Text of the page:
Eclipse \E*clipse"\ ([-e]*kl[i^]ps"), n. [F. ['e]clipse, L.
eclipsis, fr. Gr. 'e`kleipsis, prop., a forsaking, failing,
fr. 'eklei`pein to leave out, forsake; 'ek out + lei`pein to
leave. See Ex-
, and Loan
1. (Astron.) An interception or obscuration of the light of
the sun, moon, or other luminous body, by the intervention
of some other body, either between it and the eye, or
between the luminous body and that illuminated by it. A
lunar eclipse is caused by the moon passing through the
earth's shadow; a solar eclipse, by the moon coming
between the sun and the observer. A satellite is eclipsed
by entering the shadow of its primary. The obscuration of
a planet or star by the moon or a planet, though of the
nature of an eclipse, is called an occultation
eclipse of a small portion of the sun by Mercury or Venus
is called a transit
of the planet.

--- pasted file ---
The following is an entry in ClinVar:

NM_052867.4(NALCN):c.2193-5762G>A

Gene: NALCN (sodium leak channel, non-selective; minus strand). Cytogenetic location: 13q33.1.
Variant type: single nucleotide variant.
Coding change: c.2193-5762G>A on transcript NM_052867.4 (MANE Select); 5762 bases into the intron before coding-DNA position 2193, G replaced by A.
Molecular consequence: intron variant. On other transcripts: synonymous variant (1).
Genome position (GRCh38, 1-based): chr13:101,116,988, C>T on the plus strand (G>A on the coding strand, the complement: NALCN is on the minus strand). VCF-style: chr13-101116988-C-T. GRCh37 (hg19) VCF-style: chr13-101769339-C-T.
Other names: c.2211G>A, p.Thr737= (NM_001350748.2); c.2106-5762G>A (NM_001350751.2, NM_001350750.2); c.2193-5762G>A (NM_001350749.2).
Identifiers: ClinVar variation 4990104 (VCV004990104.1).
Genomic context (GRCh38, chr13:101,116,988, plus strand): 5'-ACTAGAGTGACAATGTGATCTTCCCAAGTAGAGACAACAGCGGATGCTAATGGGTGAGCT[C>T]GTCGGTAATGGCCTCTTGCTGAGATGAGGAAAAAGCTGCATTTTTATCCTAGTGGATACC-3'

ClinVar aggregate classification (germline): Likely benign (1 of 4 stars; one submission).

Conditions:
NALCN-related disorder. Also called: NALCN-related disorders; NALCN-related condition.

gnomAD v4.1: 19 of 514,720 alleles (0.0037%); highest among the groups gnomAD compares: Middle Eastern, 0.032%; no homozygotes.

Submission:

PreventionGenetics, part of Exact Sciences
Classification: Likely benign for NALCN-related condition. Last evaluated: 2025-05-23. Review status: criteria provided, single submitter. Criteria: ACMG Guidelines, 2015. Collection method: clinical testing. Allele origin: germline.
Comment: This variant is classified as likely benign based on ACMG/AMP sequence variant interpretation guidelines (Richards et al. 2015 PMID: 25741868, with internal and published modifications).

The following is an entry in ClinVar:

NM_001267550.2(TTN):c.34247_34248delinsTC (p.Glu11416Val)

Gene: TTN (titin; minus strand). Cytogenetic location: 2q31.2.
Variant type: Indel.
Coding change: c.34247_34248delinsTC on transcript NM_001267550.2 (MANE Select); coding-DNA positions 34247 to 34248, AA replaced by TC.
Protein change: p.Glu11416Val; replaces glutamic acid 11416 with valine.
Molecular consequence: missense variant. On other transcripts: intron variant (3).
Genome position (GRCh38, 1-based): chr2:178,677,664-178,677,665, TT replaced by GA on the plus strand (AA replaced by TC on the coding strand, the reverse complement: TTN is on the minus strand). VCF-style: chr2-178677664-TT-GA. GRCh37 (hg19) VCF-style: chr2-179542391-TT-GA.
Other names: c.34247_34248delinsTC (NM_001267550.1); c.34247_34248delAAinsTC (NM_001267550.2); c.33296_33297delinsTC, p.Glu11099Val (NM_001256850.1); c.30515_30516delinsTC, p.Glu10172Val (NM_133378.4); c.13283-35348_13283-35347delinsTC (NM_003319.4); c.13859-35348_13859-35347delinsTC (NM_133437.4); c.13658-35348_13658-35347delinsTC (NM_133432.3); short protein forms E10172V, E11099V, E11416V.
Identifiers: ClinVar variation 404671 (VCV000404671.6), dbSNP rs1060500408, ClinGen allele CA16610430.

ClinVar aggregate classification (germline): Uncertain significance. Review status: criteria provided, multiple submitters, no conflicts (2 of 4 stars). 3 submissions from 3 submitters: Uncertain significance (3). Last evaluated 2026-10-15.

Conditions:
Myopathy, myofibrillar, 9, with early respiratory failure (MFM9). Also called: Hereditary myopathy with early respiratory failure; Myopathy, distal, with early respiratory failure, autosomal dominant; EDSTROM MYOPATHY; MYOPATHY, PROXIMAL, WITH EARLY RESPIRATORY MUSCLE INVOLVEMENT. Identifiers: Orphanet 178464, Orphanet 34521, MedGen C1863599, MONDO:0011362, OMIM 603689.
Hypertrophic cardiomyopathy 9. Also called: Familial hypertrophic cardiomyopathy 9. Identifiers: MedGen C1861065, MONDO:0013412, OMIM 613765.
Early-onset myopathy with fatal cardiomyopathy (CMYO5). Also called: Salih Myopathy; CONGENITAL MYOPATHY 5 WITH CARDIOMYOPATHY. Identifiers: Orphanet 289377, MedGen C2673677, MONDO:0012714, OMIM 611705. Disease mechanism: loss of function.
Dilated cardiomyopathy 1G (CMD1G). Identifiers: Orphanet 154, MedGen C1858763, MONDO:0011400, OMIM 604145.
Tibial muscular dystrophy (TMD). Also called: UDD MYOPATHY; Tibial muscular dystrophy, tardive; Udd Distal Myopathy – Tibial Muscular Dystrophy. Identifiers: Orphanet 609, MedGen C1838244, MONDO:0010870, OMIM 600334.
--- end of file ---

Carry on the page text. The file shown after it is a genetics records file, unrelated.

Note: In ancient times, eclipses were, and among
unenlightened people they still are, superstitiously
regarded as forerunners of evil fortune, a sentiment of
which occasional use is made in literature.
That fatal and perfidious bark,
Built in the eclipse, and rigged with curses
2. The loss, usually temporary or partial, of light,
brilliancy, luster, honor, consciousness, etc.;
obscuration; gloom; darkness.
All the posterity of our fist parents suffered a
perpetual eclipse of spiritual life. --Sir W.
As in the soft and sweet eclipse,
When soul meets soul on lovers' lips. --Shelley.
. (Astron.) See under Annular
Cycle of eclipses
. See under Cycle